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CareFirst asks for 50 percent Md. rate increase in 2018

Carefirst CEO Chet Burrell (File)

Carefirst CEO Chet Burrell (File)

CareFirst BlueCross BlueShield announced that it requested 50 percent rate increases for the individual market in Maryland for 2018 just hours after the U.S. House of Representatives passed a bill that Republicans said would reform the Affordable Care Act and make health insurance more affordable for consumers.

The 50 percent increase applies to CareFirst HMOs. CareFirst requested a 59 percent rate increase for its PPO insurance pool.

CareFirst’s rates had been inadequate and the rate increase will help cover a pool of people that is getting sicker, said Chet Burrell, the insurer’s CEO.

“We start from a position here of being under water,” he said. “What we’re seeing is greater sickness levels. Gradually the pool of people is becoming sicker.”

If people were getting sicker at the normal rates and enough healthy people were in the pools, rates would only rise by around 15 percent, he said. But those problems have been compounded by the lack of enforcement of the individual mandate of the Affordable Care Act and could be further threatened if the federal government stops paying cost sharing reduction subsidies.

Already in Maryland, only about one-third of consumer receive subsidies, leaving those without subsidies ready to feel the “full brunt” of the rate increases.

If the government were to stop making those payments, CareFirst would have to increase its rate request by another 10 to 15 percent Burrell said.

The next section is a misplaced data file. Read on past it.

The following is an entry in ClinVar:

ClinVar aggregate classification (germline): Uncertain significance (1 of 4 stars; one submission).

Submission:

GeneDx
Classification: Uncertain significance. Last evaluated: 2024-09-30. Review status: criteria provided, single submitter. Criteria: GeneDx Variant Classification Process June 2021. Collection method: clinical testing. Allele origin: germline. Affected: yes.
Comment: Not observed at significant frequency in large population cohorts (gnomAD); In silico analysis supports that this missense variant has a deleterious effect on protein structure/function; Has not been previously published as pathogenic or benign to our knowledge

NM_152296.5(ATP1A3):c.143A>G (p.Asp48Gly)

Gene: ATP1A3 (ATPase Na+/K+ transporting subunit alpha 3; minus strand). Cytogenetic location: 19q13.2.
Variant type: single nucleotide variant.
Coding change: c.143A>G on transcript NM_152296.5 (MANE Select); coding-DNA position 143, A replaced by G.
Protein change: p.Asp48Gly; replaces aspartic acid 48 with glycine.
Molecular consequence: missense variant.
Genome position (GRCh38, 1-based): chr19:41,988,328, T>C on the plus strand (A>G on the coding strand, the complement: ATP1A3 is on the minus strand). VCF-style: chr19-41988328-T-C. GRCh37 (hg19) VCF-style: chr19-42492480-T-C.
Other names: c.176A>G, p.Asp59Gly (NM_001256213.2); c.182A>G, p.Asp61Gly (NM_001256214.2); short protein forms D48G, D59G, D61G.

“The current approach on that at the federal level has been to say they are not going to enforce the individual mandate,” he said. “We think the effect of that has been encouraging healthy people not to enroll.”

The company’s pool could be in the beginning of a death spiral, he said.

“We’re worried that the early stages on that may have already begun,” Burrell said.

A typical healthy person costs the insurer $50 on average while a sick person with a common cluster of problems, like heart disease and diabetes, could cost $5,000 a month. Burrell said the company has too many of the sicker people to continue to offer lower rates.

“It leaves you with an overall mix that is sicker and that becomes a death spiral,” he said. “In the end, you can’t raise the rates enough to cover the burning houses that are the only ones left that you insure.”

The Maryland Insurance Administration also released rate increase requests for Maryland’s other individual market insurers.

Cigna requested an average increase of 37 percent, Evergreen request 28 percent and Kaiser requested 18 percent.

CareFirst gets the lion’s share of the individual market, with around two out of every three consumers, Burrell said.

The Maryland Insurance Administration will hold hearings for the rate increases next month with final decisions expected in late summer.

Health Care Bill

Rep. Andy Harris, the only Republican member of Maryland’s Congressional delegation voted for the Republican bill Thursday after opposing the original incarnation of the bill because he feared it would raise premiums.

“The original version did little to lower premiums. In fact, premiums might have gone up,” he said. “I believe if the state constructs its high-risk pool correctly, it will actually lower premiums for high rates.”

Harris said he was swayed by an amendment that would add $15 billion to high-risk pools, reimbursing insurers for the most costly individuals.